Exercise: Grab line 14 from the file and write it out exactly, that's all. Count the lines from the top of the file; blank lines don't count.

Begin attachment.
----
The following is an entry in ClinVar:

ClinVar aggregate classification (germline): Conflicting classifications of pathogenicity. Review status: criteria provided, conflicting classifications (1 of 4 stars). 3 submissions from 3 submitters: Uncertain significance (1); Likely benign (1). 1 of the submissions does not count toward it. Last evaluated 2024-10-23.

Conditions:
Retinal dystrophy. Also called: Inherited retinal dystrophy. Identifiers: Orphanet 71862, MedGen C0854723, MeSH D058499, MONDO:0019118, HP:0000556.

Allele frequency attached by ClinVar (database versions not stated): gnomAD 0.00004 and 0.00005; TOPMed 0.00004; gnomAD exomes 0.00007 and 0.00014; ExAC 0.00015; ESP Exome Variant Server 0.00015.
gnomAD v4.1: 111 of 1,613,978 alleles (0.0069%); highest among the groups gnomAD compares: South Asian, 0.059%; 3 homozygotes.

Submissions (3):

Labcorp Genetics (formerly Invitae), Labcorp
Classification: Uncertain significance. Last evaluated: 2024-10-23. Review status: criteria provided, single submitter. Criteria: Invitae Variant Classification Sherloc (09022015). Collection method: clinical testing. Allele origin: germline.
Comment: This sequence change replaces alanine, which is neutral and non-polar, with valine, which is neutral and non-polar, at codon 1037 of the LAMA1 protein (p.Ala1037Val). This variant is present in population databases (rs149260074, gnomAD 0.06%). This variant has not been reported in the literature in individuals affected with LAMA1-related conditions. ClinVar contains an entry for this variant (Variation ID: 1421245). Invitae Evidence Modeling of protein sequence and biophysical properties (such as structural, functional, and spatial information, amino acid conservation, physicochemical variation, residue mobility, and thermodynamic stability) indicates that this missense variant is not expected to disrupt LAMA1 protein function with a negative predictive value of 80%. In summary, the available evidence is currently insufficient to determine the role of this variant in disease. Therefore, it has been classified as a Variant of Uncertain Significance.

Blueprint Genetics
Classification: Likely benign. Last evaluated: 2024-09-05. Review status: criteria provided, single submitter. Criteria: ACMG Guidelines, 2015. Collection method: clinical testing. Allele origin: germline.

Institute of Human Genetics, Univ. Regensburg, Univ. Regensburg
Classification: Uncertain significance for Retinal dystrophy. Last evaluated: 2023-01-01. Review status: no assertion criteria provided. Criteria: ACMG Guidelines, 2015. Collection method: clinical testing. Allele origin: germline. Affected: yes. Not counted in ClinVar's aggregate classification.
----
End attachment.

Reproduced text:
Classification: Uncertain significance for Retinal dystrophy. Last evaluated: 2023-01-01. Review status: no assertion criteria provided. Criteria: ACMG Guidelines, 2015. Collection method: clinical testing. Allele origin: germline. Affected: yes. Not counted in ClinVar's aggregate classification.